I've just begun dealing with Software Defined Networks (SDN) for my Master's thesis, and I'm experimenting on top of Floodlight, an open source OpenFlow controller from Big Switch Networks. In OpenFlow, a logically centralised entity known as the controller can control the forwarding tables of a bunch of switches which speak OpenFlow. OpenFlow applications then talk to the controller using some controller-specific API to 'program' the network (manipulate forwarding tables on the switches). The high level architecture looks something like this:
Just like an operating system abstracts away the complexities of the underlying hardware for a user-space application, the controller abstracts away the complexities of the network for OpenFlow applications. For this reason, the controller is often referred to as a "network operating system". Applications have some API to talk to the network-OS, and it translates those APIs into OpenFlow commands that control the switches.
For my thesis, the plan for my architecture was to have two applications that provide different services to the network, that are expected to run simultaneously. Both of them collect information from the OpenFlow switches and some other framework specific agents situated at the edges of the network to make some optimisation type decisions. But as soon as I implemented one of the applications, it was clear that I had no straightforward way of ensuring that both my applications wouldn't make decisions that counteract each other. Although I really don't like the idea of doing this, the easiest way to solve this is to wrap both applications into one. And from the looks of it, this is a problem that hasn't been solved yet.
Controllers like NOX and Onix make the assumption that only one OpenFlow application is running on a given network at any point of time. This is a reasonable assumption from a systems perspective. But what's gotten me confused is how OpenFlow applications fit into the "SDN for enterprises" picture. I was under the impression that a network operator using a particular controller could choose between different 3rd party OpenFlow applications to handle different complexities with the network: a load balancing application from vendor A for the edge, a routing daemon application from vendor B, and so forth. While these are relatively orthogonal applications, it looks like it's possible for two OpenFlow applications to make decisions and choices that adversely affect each other (leading to oscillations in switch state). Floodlight allows you to run multiple applications at the same time, but leaves it to the developer (or user?) to ensure that applications can safely co-exist with each other.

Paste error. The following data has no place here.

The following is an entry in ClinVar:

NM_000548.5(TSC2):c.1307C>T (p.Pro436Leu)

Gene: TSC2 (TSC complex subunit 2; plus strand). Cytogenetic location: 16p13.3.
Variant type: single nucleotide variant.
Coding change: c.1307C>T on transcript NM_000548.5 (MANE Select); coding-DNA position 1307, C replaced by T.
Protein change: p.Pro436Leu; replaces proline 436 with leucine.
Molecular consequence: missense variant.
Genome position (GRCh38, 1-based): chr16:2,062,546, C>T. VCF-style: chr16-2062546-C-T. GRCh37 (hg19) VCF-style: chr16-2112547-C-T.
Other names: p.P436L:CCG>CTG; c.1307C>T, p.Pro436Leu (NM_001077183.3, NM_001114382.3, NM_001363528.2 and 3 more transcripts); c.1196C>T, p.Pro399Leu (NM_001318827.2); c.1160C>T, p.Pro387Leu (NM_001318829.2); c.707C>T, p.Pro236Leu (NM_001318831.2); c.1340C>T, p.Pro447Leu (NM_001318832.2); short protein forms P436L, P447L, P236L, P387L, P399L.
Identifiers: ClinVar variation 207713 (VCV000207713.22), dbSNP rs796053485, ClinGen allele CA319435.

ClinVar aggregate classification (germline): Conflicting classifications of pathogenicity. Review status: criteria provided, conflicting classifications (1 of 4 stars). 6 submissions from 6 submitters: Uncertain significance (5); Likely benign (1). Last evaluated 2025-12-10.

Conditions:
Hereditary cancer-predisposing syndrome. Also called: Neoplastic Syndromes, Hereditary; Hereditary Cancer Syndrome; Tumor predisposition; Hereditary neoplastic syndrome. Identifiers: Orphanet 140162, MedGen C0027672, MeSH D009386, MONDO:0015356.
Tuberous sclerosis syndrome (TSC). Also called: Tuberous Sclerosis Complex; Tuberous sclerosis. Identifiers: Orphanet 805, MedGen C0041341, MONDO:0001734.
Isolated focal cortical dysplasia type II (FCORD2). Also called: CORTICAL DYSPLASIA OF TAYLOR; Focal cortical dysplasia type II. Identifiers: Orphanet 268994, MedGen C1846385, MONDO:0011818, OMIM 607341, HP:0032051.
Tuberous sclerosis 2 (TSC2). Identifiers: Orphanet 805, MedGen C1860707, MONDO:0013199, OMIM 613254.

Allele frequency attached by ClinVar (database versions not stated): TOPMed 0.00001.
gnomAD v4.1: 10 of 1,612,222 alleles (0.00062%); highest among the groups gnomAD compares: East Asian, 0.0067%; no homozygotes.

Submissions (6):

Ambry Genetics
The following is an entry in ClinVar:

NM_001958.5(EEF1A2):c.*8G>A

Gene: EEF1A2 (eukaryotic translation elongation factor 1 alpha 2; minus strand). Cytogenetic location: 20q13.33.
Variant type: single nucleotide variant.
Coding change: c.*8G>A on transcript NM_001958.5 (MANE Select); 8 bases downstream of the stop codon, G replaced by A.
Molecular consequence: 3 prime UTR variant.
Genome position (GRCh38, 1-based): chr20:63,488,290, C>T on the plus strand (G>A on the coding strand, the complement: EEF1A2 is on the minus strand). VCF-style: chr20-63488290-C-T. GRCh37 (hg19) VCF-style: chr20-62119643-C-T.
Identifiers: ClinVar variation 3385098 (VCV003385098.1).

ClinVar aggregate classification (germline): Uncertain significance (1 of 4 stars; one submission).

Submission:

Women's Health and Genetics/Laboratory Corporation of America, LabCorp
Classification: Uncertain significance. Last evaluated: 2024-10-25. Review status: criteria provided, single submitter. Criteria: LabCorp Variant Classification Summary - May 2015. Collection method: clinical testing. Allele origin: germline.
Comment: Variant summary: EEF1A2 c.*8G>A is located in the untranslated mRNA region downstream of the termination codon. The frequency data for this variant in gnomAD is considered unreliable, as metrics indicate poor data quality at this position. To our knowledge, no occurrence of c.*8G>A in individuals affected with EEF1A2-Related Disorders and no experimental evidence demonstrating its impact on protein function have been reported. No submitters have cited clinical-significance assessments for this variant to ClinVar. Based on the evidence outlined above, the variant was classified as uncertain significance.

So again, if my observation isn't mistaken, how do OpenFlow applications fit cleanly into the SDN ecosystem? How can I manage my network using building blocks of applications from different vendors? Will I need to rely on OneBigApplianceFromBigBadVendor per network? Does this necessitate something analogous to per-process resource allocation as in traditional operating systems? I can see that FlowVisor style slicing is one way to go about it, but will that suffice?
So what *should* the network operating system do here? Let the applications run wild and fight it out? Or provide some mechanism to enforce policies between applications?
If I am indeed mistaken in my assumption, please do let me know what I'm missing here! :)
If you're not aware already, the 4th International Workshop on NS-3 (WNS3) 2012 is just around the corner. We're almost done with the organising and have a very interesting lineup of presentations. Tom Henderson and Mathieu Lacage will be giving keynote talks. We then have 12 full paper presentations spread across the day, and a shared poster session with the Omnet++ workshop for which we have 8 posters/demo submissions from our side. Have a look at the final program here.
If you're an ns-3 user, don't miss this chance to share ideas and learn more about what researchers from around the globe are upto with the project. Don't forget, there's also the developers' meeting the next day. Just add yourself to the wiki if you're interesting in attending in person or remotely.
Now if only I can find a damn youth hostel in Desenzano...
tcp_probe is a very handy utility in Linux to observe TCP flows. Implemented as a Linux kernel module, all you have to do is:
$: modprobe tcp_probe [port=]
$: cat /proc/net/tcpprobe > logfile.out
...and you'll get clear statistics about whatever TCP flows go through 'port' (and of all TCP flows if you specify the port as 0).
Earlier today, I ran into a situation where tcp_probe would stop logging flows after a couple of seconds, and it always seemed to be around the 10th second in an experiment I was trying (which involved iperf-ing over a wireless link). Some quick searches made it clear that others were encountering it as well, but no one really had a solution for them. Odd.